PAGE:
Why should law enforcement officers train BJJ?

Discussion in 'General Self Defense' started by CoachRonald, Jun 30, 2018.

  1. jks9199

    jks9199 Administrator Staff Member

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    There are two big problems with aikido for law enforcement:
    1. Many if not most aikido programs in the US (at least) are not functional in mindset; they're often "hippy dippy"...
    2. To be effective, it takes too much time and training and consistent practice.
     
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  2. punisher73

    punisher73 Senior Master

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    In most use of force continuum policies I have seen, a wrist lock is performed for lower levels of force where the subject is not actively trying to hurt the officer, and is used to regain control so the situation does not escalate further. I have used the transport wrist lock (goose neck) several times in this manner. One of the things I have seen many officers do is NOT being able to transition to your idea of an arm drag or other tactic to control their structure or posture if the force escalates quickly and they are still stuck on the idea of a wrist lock without any setup and wonder why the technique "doesn't work".
     
  3. gpseymour

    gpseymour Sr. Grandmaster

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    That's the starting position for learning the mechanics of the lock. Unfortunately, I've seen too few schools that progress beyond that point.
     
  4. gpseymour

    gpseymour Sr. Grandmaster

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    And, of course, that's not unique to cops. I have to work hard to break students of that mentality. In even semi-realistic drills, I fail more techniques than I succeed at, and that's my expectation. I just learn to recognize the failure early and move on to something that's more available. Where students (and cops) get in trouble is when they feel like moving to the next technique is "quitting" on the one you started.
     
  5. drop bear

    drop bear Sr. Grandmaster

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    Cos they are not trained effectively.

    People think the technical wrist lock is the most important part of performing a wrist lock. Which is a common mistake.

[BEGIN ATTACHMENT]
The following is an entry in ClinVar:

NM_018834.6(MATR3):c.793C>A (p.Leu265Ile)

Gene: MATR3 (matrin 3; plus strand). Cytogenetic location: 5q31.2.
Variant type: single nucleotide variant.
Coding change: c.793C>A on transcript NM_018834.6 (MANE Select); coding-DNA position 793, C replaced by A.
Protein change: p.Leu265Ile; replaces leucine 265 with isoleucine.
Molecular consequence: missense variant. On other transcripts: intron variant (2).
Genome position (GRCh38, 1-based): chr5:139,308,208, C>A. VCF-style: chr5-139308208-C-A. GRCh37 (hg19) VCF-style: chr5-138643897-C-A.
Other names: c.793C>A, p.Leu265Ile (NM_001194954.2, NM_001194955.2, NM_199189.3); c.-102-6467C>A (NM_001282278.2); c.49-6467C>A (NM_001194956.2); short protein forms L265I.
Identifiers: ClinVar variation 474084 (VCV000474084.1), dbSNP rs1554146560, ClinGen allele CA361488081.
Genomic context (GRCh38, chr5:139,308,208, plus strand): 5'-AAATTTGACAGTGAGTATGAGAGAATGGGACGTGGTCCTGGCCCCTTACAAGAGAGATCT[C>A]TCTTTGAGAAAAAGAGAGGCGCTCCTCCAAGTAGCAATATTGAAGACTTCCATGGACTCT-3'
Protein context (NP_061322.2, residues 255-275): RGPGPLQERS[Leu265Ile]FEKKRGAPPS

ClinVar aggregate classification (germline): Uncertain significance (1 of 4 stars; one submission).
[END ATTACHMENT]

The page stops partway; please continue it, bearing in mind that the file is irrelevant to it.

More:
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  6. drop bear

    drop bear Sr. Grandmaster

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    The kit dale concept of timing vs technique, static drills vs realistic timing drills.

    People train these concepts wrong and so train these flaws in.
     
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  7. drop bear

    drop bear Sr. Grandmaster

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    It is mostly trained wrong by the wrong people. The people who do wrist locks don't generally have the fundamental skills needed. The people with the fundamental skills don't do wrist locks.

    I have mentioned this before with eye gouges. You will be a better eye gouge specialist if you learn to box.

    There is a whole series of concepts that work with the escort position. Done by guys who can actually perform it on resisting oponants.





    Of course they never hit standing wrist locks so it is a dimension they dont chase.
     
    Last edited: Jul 10, 2018
  8. gpseymour

    gpseymour Sr. Grandmaster

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    There’s some good food for thought in that, man.
     
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  9. CB Jones

    CB Jones Senior Master

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    Wristlocks are more for escorting compliant people.

    In my experience, with resistant or assaultive people going straight for the shoulder and taking them down or knocking them off balance and then driving them into a wall is much better.

    Kinda like this.



    This way I have some control of an arm to work toward handcuffing.
     
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  10. FriedRice

    FriedRice 2nd Black Belt

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    Yea if you're in a fight/grapple, then this is better...but from a Cop's POV, he's usually trying to keep things chilled while trying to sneak the cuffs on the Perp....which seems to be the main go-to move that they do on the TV show, Cops. The Cops would keep talking nicely to the Perp while holding their wrist, and sneakily trying to gradually get behind them while increasing pressure on the wrist to turn it into a lock. The Cop's not going to go right into a full arm drag right away unless he feel significant resistance.
     
  11. punisher73

    punisher73 Senior Master